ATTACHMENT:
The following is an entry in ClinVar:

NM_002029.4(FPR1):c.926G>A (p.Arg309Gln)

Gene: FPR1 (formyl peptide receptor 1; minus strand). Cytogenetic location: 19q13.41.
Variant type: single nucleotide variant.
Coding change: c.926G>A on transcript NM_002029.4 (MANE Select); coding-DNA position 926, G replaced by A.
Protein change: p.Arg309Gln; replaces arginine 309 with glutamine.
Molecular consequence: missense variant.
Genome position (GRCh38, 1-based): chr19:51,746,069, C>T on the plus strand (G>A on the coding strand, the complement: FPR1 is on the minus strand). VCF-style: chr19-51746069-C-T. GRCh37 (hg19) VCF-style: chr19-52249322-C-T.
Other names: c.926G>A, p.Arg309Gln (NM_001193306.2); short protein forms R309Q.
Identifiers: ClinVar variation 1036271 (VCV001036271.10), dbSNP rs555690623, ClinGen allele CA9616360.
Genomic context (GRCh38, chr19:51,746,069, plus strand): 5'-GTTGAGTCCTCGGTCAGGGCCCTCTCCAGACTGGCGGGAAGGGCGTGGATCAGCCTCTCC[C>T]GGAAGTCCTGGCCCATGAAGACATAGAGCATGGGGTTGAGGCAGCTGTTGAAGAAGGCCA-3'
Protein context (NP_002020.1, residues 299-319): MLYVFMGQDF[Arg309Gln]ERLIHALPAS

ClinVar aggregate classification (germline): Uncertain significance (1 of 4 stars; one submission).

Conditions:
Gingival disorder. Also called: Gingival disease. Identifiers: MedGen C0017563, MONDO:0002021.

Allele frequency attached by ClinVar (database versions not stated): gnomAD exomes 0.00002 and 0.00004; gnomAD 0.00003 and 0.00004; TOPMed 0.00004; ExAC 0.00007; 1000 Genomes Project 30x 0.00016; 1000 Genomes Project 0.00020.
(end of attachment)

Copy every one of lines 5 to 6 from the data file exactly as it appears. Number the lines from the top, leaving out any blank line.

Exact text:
Coding change: c.926G>A on transcript NM_002029.4 (MANE Select); coding-DNA position 926, G replaced by A.
Protein change: p.Arg309Gln; replaces arginine 309 with glutamine.